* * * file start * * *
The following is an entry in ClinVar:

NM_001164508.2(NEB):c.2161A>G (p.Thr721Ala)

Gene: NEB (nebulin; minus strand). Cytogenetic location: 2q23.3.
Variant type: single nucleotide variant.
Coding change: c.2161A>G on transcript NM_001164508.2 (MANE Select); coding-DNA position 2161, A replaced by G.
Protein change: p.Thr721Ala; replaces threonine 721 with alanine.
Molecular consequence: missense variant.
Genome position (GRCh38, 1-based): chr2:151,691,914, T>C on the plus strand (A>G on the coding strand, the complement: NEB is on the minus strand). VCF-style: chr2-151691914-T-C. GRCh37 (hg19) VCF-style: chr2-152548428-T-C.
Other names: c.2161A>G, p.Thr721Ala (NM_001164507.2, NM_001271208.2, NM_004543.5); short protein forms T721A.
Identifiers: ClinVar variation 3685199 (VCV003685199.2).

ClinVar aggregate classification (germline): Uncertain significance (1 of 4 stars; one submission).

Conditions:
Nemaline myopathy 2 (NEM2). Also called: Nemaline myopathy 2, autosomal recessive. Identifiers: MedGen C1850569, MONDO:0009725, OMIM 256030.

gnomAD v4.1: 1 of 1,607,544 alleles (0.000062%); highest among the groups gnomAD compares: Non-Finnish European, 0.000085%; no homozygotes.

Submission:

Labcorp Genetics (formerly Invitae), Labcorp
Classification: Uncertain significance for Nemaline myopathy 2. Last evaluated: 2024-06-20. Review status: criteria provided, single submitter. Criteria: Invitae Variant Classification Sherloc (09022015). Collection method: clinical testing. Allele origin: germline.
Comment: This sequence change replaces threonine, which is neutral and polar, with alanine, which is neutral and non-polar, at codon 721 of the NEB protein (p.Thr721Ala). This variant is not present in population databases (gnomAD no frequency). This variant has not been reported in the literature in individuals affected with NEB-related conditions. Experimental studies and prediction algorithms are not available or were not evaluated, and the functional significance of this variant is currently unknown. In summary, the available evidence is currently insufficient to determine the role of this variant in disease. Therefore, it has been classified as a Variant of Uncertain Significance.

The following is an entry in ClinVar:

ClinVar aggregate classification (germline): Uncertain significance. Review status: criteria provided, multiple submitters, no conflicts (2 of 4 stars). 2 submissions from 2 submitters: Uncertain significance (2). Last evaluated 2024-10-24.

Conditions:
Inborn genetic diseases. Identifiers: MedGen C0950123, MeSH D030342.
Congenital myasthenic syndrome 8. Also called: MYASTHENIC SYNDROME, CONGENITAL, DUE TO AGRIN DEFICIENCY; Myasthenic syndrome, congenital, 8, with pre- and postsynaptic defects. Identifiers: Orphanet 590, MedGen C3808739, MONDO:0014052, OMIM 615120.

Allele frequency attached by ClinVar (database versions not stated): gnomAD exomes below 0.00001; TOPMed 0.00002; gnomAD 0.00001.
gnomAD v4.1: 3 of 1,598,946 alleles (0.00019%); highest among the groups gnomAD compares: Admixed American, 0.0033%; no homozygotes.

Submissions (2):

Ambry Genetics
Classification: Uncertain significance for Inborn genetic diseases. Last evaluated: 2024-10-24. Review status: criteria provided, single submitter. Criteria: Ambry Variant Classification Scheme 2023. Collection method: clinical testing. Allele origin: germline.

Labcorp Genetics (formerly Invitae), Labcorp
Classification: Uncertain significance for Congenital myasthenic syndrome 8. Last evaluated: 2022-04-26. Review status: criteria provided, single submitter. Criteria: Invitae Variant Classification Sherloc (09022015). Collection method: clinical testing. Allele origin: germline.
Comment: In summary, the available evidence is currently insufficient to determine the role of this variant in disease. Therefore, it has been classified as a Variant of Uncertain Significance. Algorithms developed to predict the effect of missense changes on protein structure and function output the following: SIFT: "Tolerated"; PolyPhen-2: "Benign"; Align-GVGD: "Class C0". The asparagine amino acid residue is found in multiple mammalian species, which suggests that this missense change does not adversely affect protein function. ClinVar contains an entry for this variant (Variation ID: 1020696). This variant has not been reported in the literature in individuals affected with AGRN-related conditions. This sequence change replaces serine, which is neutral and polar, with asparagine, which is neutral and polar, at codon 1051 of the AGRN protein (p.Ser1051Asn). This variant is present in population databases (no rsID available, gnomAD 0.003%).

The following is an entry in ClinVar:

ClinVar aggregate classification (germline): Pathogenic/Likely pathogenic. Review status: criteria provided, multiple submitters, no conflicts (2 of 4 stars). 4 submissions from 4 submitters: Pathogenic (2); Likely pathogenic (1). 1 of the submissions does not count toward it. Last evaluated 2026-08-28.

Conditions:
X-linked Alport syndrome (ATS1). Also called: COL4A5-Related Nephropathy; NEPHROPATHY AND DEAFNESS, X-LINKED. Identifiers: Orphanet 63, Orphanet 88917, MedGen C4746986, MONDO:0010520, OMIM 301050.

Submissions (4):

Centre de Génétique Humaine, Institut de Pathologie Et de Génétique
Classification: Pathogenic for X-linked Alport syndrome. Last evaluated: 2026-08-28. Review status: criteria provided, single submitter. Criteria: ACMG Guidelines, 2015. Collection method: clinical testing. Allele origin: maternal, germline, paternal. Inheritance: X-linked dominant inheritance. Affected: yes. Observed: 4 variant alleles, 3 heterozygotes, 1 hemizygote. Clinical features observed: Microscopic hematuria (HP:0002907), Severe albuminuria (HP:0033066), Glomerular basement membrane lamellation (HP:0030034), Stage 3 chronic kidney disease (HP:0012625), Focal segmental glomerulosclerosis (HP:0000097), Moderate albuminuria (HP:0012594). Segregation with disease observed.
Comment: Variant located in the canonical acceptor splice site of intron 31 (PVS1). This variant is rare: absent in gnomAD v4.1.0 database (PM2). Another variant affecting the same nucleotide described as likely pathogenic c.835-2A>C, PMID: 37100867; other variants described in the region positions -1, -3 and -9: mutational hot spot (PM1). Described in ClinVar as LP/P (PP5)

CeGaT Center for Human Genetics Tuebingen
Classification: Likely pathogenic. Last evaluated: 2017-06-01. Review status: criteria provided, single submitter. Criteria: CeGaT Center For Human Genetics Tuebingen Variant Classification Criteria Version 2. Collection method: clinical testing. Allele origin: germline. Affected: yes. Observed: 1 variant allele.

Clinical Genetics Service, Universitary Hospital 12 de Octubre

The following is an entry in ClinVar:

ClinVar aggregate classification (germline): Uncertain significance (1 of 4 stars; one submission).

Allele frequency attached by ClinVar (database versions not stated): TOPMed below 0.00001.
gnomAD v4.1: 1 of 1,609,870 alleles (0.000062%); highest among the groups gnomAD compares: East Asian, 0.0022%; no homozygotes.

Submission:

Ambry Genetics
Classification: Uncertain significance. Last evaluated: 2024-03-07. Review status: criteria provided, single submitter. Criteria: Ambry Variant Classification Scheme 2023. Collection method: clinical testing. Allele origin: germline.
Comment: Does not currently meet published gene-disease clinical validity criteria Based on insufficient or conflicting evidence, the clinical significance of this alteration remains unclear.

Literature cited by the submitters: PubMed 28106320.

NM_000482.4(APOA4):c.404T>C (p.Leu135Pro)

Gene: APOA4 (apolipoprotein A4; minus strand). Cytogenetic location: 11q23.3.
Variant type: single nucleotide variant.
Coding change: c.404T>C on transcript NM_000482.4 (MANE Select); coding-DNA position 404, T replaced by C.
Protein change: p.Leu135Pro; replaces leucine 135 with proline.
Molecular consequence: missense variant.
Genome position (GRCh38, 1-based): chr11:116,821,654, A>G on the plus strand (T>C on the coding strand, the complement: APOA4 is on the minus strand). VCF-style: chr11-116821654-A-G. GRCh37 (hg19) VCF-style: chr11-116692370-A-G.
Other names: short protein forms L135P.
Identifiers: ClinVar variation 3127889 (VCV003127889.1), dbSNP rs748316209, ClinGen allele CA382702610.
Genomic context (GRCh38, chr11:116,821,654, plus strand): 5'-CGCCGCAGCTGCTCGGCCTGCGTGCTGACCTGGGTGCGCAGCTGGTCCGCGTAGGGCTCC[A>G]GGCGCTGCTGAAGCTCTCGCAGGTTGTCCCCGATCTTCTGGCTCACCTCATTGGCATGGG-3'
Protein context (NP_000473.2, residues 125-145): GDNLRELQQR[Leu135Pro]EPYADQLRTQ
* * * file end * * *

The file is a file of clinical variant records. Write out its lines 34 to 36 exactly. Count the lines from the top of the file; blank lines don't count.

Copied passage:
Conditions:
X-linked Alport syndrome (ATS1). Also called: COL4A5-Related Nephropathy; NEPHROPATHY AND DEAFNESS, X-LINKED. Identifiers: Orphanet 63, Orphanet 88917, MedGen C4746986, MONDO:0010520, OMIM 301050.

Submissions (4):